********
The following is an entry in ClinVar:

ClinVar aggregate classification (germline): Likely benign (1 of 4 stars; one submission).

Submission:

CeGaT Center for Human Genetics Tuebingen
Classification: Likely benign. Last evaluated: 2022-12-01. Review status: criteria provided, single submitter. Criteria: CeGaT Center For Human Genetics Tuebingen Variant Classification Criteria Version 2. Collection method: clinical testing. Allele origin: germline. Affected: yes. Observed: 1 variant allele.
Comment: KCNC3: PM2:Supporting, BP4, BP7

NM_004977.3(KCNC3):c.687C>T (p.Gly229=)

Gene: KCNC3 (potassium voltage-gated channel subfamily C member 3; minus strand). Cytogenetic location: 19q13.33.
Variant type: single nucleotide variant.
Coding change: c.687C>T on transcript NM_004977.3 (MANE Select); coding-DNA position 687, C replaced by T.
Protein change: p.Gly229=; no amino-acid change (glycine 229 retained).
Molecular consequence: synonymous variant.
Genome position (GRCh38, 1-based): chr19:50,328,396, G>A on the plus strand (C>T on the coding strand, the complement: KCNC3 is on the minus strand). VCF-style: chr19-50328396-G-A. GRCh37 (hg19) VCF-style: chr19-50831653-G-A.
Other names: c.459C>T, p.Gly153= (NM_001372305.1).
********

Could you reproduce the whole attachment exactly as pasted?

The following is an entry in ClinVar:

ClinVar aggregate classification (germline): Likely benign (1 of 4 stars; one submission).

Submission:

CeGaT Center for Human Genetics Tuebingen
Classification: Likely benign. Last evaluated: 2022-12-01. Review status: criteria provided, single submitter. Criteria: CeGaT Center For Human Genetics Tuebingen Variant Classification Criteria Version 2. Collection method: clinical testing. Allele origin: germline. Affected: yes. Observed: 1 variant allele.
Comment: KCNC3: PM2:Supporting, BP4, BP7

NM_004977.3(KCNC3):c.687C>T (p.Gly229=)

Gene: KCNC3 (potassium voltage-gated channel subfamily C member 3; minus strand). Cytogenetic location: 19q13.33.
Variant type: single nucleotide variant.
Coding change: c.687C>T on transcript NM_004977.3 (MANE Select); coding-DNA position 687, C replaced by T.
Protein change: p.Gly229=; no amino-acid change (glycine 229 retained).
Molecular consequence: synonymous variant.
Genome position (GRCh38, 1-based): chr19:50,328,396, G>A on the plus strand (C>T on the coding strand, the complement: KCNC3 is on the minus strand). VCF-style: chr19-50328396-G-A. GRCh37 (hg19) VCF-style: chr19-50831653-G-A.
Other names: c.459C>T, p.Gly153= (NM_001372305.1).